Scroll down the page to see this article signed by Jen in BSL, or click here!
So, I’ve poured water over my head on Facebook, and seen everyone else do it too, coming to the conclusion that we deaf people are really quite bonkers.
(I know the water tipping thing was started by a hearing woman in New Zealand, and had nothing at all to do with deafness, but in the end, it was certainly embraced by British deaf people – and some from other countries too!)
Watching so many videos of deaf people signing their nominations and then drenching themselves was really quite amazing. For me, it showed how powerful and brilliant sign language can be.
To watch Jen signing her article in BSL, click play below!
It was especially great because it’s so easy to upload videos to the internet nowadays, but I know that lots of deaf people don’t do it because they’re not very confident about their signing skills and don’t think they’ll be “good enough”. Sigh.
The water tipping was a great leveller. It made us all equal; it stopped people being embarrassed, because no matter how they signed, well… we were all getting wet, innit.
I do find it sad that so many deaf people don’t express themselves in sign language online because they’re worried they’ll get criticised, so they make do with typing stuff in English instead… or they just don’t say anything at all.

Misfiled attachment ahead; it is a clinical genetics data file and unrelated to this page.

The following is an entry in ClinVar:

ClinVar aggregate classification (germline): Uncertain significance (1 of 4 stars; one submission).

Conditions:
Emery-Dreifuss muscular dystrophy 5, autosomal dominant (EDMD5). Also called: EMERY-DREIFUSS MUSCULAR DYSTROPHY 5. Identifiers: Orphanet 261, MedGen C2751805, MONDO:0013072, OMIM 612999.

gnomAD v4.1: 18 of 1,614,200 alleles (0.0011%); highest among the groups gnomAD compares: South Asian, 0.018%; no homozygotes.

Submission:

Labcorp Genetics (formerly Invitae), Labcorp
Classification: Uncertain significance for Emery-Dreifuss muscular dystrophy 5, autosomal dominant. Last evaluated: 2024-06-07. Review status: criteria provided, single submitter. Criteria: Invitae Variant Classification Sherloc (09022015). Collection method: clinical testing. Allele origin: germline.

In the same way, I’ve noticed that interpreters who have their own websites don’t usually upload BSL videos.
It’s rather strange seeing BSL/English interpreters’ sites just in English! Some interpreters get deaf people to translate their sites for them, which is nice, but quite ironic, no?
And, in case you’re wondering, I don’t think I’m a marvellous signer at all. I’ve simply been uploading videos for years, so I’ve become used to it and developed a thick skin.
After all, if my BSL is good enough to use generally, like in conversations with real people, surely it’s good enough for the internet?
I know that most deaf people prefer to see SOME signing rather than none at all, so if there’s something you want to say, why not have a go?
Even if you’re “quite SSE” or can’t sign much, it’s still worth trying, in my opinion. We deaf people can usually adapt well to each other and work out what other deaf people are saying. It’s one of our many secret skills!
It’s worth a go, honestly.
And yes, I know it’s important that we work towards high standards of BSL, too. Remember, though, I’m not talking about signing in court or health settings… this is just about Facebook!
Or why not even send a video to Limping Chicken?! Let the power of the water bucket continue…
Jen Dodds is a Contributing Editor for The Limping Chicken. When she’s not looking after chickens or children, Jen can be found translating, proofreading and editing stuff over at Team HaDo Ltd (teamhado.com). On Twitter, Jen is @deafpower.
The Limping Chicken is the UK’s independent deaf news and deaf blogs website, posting the very latest in deaf opinion, commentary and news, every weekday! Don’t forget to follow the site on Twitter and Facebook, and check out our supporters on the right-hand side of this site or click here.
The Limping Chicken is the UK’s deaf blogs and news website, and is the world’s most popular deaf blog. It is edited by Deaf journalist and filmmaker Charlie Swinbourne.
Please note that the views of the writers are their own, and not necessarily the views of the Editor or site as a whole. Read our disclaimer here.
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